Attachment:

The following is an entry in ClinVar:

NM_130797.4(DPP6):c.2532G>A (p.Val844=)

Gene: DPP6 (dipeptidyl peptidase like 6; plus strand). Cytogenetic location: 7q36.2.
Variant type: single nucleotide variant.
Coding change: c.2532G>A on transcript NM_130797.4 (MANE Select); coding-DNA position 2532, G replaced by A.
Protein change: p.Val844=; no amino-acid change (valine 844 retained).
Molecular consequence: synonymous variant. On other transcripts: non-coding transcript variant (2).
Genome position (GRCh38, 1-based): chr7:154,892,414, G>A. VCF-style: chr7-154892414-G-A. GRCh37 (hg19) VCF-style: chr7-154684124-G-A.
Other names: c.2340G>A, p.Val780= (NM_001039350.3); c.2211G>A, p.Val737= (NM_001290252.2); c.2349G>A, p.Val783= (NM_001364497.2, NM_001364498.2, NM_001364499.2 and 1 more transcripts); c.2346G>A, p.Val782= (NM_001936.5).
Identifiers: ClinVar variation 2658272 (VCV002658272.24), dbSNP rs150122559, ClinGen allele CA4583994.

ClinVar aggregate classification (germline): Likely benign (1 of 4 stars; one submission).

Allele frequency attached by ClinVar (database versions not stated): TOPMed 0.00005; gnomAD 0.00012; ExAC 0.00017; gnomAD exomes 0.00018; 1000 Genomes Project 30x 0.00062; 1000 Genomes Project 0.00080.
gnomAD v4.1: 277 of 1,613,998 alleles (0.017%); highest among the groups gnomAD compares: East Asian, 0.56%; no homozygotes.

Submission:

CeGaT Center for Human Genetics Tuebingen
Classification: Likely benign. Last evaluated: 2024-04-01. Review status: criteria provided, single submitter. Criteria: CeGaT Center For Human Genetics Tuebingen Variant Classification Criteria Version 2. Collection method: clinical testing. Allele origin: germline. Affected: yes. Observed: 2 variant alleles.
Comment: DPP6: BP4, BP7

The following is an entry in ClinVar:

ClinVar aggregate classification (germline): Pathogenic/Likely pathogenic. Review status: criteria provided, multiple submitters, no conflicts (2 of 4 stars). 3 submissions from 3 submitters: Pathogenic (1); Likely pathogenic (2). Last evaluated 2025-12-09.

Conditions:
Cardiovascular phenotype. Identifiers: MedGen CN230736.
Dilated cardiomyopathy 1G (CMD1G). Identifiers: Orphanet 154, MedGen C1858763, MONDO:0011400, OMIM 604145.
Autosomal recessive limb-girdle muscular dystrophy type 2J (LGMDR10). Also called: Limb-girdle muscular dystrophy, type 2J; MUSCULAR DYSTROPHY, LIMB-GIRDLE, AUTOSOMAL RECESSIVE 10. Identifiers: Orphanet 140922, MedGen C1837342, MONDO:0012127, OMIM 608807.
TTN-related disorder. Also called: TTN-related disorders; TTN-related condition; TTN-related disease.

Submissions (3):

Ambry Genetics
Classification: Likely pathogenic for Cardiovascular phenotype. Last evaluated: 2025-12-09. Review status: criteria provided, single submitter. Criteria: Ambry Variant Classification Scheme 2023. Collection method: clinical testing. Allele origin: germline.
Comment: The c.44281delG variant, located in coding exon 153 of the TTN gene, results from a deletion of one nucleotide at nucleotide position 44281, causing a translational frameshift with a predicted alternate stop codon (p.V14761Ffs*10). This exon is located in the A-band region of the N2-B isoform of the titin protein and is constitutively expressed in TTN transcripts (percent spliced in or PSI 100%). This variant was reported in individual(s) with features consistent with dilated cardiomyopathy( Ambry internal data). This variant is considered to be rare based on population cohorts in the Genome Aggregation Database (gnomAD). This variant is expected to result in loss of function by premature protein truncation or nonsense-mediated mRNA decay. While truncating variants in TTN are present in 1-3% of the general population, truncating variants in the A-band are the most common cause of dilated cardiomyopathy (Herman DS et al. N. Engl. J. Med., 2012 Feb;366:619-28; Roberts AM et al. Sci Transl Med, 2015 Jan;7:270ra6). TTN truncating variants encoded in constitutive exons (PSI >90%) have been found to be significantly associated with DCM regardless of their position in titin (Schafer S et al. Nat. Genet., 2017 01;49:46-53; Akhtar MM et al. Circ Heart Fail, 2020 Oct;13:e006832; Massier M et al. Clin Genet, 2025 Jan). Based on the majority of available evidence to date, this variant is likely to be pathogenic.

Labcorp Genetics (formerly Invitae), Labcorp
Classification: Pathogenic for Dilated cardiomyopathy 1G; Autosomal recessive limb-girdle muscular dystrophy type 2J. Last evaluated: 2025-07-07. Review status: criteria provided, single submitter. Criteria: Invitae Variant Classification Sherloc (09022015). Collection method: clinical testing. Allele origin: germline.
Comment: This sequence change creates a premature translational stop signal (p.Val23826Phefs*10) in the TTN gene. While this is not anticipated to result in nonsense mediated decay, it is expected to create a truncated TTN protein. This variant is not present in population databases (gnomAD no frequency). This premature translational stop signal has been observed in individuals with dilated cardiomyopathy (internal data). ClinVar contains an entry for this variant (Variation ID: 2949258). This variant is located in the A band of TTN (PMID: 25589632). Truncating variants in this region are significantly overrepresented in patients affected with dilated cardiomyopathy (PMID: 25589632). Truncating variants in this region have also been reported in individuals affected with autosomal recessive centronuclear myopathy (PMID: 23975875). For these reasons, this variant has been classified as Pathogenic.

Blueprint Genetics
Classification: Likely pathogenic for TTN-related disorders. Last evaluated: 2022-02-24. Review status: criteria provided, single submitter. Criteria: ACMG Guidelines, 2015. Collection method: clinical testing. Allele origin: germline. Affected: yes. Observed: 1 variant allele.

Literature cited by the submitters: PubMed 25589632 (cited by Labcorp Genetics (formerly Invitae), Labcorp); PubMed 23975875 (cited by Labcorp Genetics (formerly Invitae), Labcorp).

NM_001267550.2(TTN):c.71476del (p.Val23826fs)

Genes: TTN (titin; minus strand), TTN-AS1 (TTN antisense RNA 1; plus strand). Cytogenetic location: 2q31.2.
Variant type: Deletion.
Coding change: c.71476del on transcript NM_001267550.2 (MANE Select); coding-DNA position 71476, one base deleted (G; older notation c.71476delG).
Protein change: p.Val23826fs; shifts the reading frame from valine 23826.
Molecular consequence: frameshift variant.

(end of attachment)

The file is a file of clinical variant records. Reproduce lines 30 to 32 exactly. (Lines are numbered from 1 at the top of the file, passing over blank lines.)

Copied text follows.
Classification: Pathogenic for Dilated cardiomyopathy 1G; Autosomal recessive limb-girdle muscular dystrophy type 2J. Last evaluated: 2025-07-07. Review status: criteria provided, single submitter. Criteria: Invitae Variant Classification Sherloc (09022015). Collection method: clinical testing. Allele origin: germline.
Comment: This sequence change creates a premature translational stop signal (p.Val23826Phefs*10) in the TTN gene. While this is not anticipated to result in nonsense mediated decay, it is expected to create a truncated TTN protein. This variant is not present in population databases (gnomAD no frequency). This premature translational stop signal has been observed in individuals with dilated cardiomyopathy (internal data). ClinVar contains an entry for this variant (Variation ID: 2949258). This variant is located in the A band of TTN (PMID: 25589632). Truncating variants in this region are significantly overrepresented in patients affected with dilated cardiomyopathy (PMID: 25589632). Truncating variants in this region have also been reported in individuals affected with autosomal recessive centronuclear myopathy (PMID: 23975875). For these reasons, this variant has been classified as Pathogenic.

Blueprint Genetics